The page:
The Lasting Legacy of Karin L. Larson


If you're going to live, leave a legacy. Make a mark on the world that can't be erased. 
                                                      —Maya Angelou (1928–2014) 

There is no shortage of quotes, idioms, and phrases dedicated to the immense, almost oceanic idea of legacy: why leave one, how to grow one, for what purpose, who benefits and why. Some are religious or political. Others are related to work and power and money. Still others are about parenting or artistic expression. Legacy: the word itself feels colossal; its descriptors ornate, grand.

Whether instructional or philosophical, it’s the simple phrases that bring legacy to its existential core—that feel, at least to this writer, most accurate, most sincere. Here’s the kernel; interpret as you will. “Someone is sitting in the shade today because someone planted a tree a long time ago.” That’s from businessman Warren Buffett. 

Succinct. Open-ended. The quotes imply: Participate. Do the work. Enjoy your work. Share with others. The impact, which is also the reward, will unfold, and unfold again, and again, and again. 

Karin Larson’s incredible generosity in support of U of M students is a fitting legacy for an alumna who stayed so involved with CCAPS students and programs throughout her life.

Such is the legacy of Karin L. Larson ʼ61, who over the course of many years, has had a reciprocal and growing relationship with the College of Continuing and Professional Studies (CCAPS)—its mission, values, community, and most importantly, its students. Prior to her death in 2021, Larson bequeathed $32.5 million to the College. It is the largest gift CCAPS has ever received. 

Now part of an endowment, Larson’s gift will provide funding every year into perpetuity, creating a lasting, positive impact on future generations of CCAPS students.

“Karin Larson’s incredible generosity in support of U of M students is a fitting legacy for an alumna who stayed so involved with CCAPS students and programs throughout her life,” says U of M President Joan Gabel. “Our systemwide strategic plan, MPact 2025, specifically commits to increasing financial aid and reducing student debt. This extraordinary contribution provides meaningful support to achieving those goals and, most importantly, will change the lives of so many students."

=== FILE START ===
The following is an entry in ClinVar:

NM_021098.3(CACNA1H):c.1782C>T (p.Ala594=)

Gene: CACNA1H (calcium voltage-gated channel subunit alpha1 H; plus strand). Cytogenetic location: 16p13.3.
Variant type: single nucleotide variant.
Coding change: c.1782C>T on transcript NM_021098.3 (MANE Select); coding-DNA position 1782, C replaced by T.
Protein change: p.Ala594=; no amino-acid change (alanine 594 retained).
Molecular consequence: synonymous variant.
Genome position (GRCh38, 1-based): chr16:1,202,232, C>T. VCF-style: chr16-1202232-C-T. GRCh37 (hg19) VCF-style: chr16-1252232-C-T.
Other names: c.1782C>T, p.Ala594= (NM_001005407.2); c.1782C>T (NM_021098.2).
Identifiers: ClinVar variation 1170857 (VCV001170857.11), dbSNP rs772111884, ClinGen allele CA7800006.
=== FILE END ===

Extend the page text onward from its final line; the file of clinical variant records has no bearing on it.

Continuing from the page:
The Ripple Effect

Just as ripples spread out when a single pebble is dropped into water,
the actions of individuals can have far-reaching effects.

                                     —Dalai Lama XIV

Larson, who graduated in 1961 with a degree in international relations and business, wanted the gift (called the Karin L. Larson Legacy Fund) to increase access to quality education and help students achieve their goals, something she experienced personally as a CCAPS student. A proud alumna, Larson's contributions to CCAPS were many. She was a major donor, an advocate for first-generation students and interdisciplinary programs, and the College’s 2005 commencement speaker.

This fall, the newly established Karin L. Larson Legacy Scholarship was awarded for the first time as CCAPS distributed over $250,000 to more than 80 students. 

Photo of Luna Yemane

For Inter-College Program senior Luna Yemane, the scholarship is helping to alleviate financial stress while she works to finish her academic career “strong.” The first in her family to attend college, Luna is “preparing to enter the tech industry as a product manager and eventually, an entrepreneur.”